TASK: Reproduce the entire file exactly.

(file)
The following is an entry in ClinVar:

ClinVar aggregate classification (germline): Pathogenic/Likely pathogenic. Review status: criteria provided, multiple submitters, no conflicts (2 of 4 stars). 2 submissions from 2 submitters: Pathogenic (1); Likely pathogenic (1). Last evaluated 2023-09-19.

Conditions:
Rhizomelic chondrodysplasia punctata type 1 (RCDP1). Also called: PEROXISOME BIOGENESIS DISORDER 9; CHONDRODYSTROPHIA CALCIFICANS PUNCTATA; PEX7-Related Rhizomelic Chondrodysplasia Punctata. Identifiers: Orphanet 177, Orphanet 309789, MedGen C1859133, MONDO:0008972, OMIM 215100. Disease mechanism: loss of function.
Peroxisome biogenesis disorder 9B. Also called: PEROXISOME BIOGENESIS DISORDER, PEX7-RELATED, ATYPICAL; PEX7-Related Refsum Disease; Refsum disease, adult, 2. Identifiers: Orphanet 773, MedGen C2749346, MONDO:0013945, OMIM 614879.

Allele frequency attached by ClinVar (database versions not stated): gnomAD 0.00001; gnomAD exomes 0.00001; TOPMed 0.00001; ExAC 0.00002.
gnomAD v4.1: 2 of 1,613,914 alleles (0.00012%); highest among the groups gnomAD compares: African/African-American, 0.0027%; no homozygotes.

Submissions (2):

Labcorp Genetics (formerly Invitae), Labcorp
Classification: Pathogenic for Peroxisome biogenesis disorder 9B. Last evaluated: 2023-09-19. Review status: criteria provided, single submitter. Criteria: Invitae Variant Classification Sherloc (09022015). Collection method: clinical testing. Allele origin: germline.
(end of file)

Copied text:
The following is an entry in ClinVar:

ClinVar aggregate classification (germline): Pathogenic/Likely pathogenic. Review status: criteria provided, multiple submitters, no conflicts (2 of 4 stars). 2 submissions from 2 submitters: Pathogenic (1); Likely pathogenic (1). Last evaluated 2023-09-19.

Conditions:
Rhizomelic chondrodysplasia punctata type 1 (RCDP1). Also called: PEROXISOME BIOGENESIS DISORDER 9; CHONDRODYSTROPHIA CALCIFICANS PUNCTATA; PEX7-Related Rhizomelic Chondrodysplasia Punctata. Identifiers: Orphanet 177, Orphanet 309789, MedGen C1859133, MONDO:0008972, OMIM 215100. Disease mechanism: loss of function.
Peroxisome biogenesis disorder 9B. Also called: PEROXISOME BIOGENESIS DISORDER, PEX7-RELATED, ATYPICAL; PEX7-Related Refsum Disease; Refsum disease, adult, 2. Identifiers: Orphanet 773, MedGen C2749346, MONDO:0013945, OMIM 614879.

Allele frequency attached by ClinVar (database versions not stated): gnomAD 0.00001; gnomAD exomes 0.00001; TOPMed 0.00001; ExAC 0.00002.
gnomAD v4.1: 2 of 1,613,914 alleles (0.00012%); highest among the groups gnomAD compares: African/African-American, 0.0027%; no homozygotes.

Submissions (2):

Labcorp Genetics (formerly Invitae), Labcorp
Classification: Pathogenic for Peroxisome biogenesis disorder 9B. Last evaluated: 2023-09-19. Review status: criteria provided, single submitter. Criteria: Invitae Variant Classification Sherloc (09022015). Collection method: clinical testing. Allele origin: germline.